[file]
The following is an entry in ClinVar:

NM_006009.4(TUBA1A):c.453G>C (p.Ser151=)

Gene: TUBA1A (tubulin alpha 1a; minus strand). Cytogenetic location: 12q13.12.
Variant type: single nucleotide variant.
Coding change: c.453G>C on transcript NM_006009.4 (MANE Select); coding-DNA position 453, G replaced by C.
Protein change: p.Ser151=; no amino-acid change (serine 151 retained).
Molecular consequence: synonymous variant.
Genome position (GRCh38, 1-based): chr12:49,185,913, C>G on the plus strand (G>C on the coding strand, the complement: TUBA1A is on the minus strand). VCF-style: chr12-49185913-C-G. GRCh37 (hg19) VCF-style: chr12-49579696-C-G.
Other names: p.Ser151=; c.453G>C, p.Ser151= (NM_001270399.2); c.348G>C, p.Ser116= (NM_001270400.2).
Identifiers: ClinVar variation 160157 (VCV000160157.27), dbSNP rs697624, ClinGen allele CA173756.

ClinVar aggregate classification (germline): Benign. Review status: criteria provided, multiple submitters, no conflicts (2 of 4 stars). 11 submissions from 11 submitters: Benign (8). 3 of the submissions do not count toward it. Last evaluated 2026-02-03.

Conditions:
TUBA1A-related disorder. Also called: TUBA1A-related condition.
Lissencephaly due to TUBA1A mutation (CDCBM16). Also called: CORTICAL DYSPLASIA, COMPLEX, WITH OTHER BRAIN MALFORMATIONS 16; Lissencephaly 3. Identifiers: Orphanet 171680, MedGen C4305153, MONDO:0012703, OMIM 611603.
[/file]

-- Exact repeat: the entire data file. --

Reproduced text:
The following is an entry in ClinVar:

NM_006009.4(TUBA1A):c.453G>C (p.Ser151=)

Gene: TUBA1A (tubulin alpha 1a; minus strand). Cytogenetic location: 12q13.12.
Variant type: single nucleotide variant.
Coding change: c.453G>C on transcript NM_006009.4 (MANE Select); coding-DNA position 453, G replaced by C.
Protein change: p.Ser151=; no amino-acid change (serine 151 retained).
Molecular consequence: synonymous variant.
Genome position (GRCh38, 1-based): chr12:49,185,913, C>G on the plus strand (G>C on the coding strand, the complement: TUBA1A is on the minus strand). VCF-style: chr12-49185913-C-G. GRCh37 (hg19) VCF-style: chr12-49579696-C-G.
Other names: p.Ser151=; c.453G>C, p.Ser151= (NM_001270399.2); c.348G>C, p.Ser116= (NM_001270400.2).
Identifiers: ClinVar variation 160157 (VCV000160157.27), dbSNP rs697624, ClinGen allele CA173756.

ClinVar aggregate classification (germline): Benign. Review status: criteria provided, multiple submitters, no conflicts (2 of 4 stars). 11 submissions from 11 submitters: Benign (8). 3 of the submissions do not count toward it. Last evaluated 2026-02-03.

Conditions:
TUBA1A-related disorder. Also called: TUBA1A-related condition.
Lissencephaly due to TUBA1A mutation (CDCBM16). Also called: CORTICAL DYSPLASIA, COMPLEX, WITH OTHER BRAIN MALFORMATIONS 16; Lissencephaly 3. Identifiers: Orphanet 171680, MedGen C4305153, MONDO:0012703, OMIM 611603.